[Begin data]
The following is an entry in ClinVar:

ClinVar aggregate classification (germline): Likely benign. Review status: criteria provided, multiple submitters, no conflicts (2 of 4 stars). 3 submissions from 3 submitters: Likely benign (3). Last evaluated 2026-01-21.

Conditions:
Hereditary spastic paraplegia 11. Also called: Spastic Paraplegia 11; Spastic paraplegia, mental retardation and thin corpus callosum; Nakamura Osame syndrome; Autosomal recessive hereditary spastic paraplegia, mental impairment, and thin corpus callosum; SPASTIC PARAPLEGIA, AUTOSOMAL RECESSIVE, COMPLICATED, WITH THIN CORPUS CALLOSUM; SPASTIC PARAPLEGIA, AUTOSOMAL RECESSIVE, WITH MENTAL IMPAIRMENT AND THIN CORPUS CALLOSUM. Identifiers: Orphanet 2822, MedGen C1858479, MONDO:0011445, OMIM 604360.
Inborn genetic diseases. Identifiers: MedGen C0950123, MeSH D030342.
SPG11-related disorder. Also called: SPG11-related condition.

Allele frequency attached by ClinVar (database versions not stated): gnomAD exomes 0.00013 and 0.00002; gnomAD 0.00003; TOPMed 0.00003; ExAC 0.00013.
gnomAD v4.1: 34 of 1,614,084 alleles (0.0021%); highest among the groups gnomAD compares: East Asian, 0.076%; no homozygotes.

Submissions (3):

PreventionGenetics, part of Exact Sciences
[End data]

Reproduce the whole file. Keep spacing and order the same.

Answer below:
The following is an entry in ClinVar:

ClinVar aggregate classification (germline): Likely benign. Review status: criteria provided, multiple submitters, no conflicts (2 of 4 stars). 3 submissions from 3 submitters: Likely benign (3). Last evaluated 2026-01-21.

Conditions:
Hereditary spastic paraplegia 11. Also called: Spastic Paraplegia 11; Spastic paraplegia, mental retardation and thin corpus callosum; Nakamura Osame syndrome; Autosomal recessive hereditary spastic paraplegia, mental impairment, and thin corpus callosum; SPASTIC PARAPLEGIA, AUTOSOMAL RECESSIVE, COMPLICATED, WITH THIN CORPUS CALLOSUM; SPASTIC PARAPLEGIA, AUTOSOMAL RECESSIVE, WITH MENTAL IMPAIRMENT AND THIN CORPUS CALLOSUM. Identifiers: Orphanet 2822, MedGen C1858479, MONDO:0011445, OMIM 604360.
Inborn genetic diseases. Identifiers: MedGen C0950123, MeSH D030342.
SPG11-related disorder. Also called: SPG11-related condition.

Allele frequency attached by ClinVar (database versions not stated): gnomAD exomes 0.00013 and 0.00002; gnomAD 0.00003; TOPMed 0.00003; ExAC 0.00013.
gnomAD v4.1: 34 of 1,614,084 alleles (0.0021%); highest among the groups gnomAD compares: East Asian, 0.076%; no homozygotes.

Submissions (3):

PreventionGenetics, part of Exact Sciences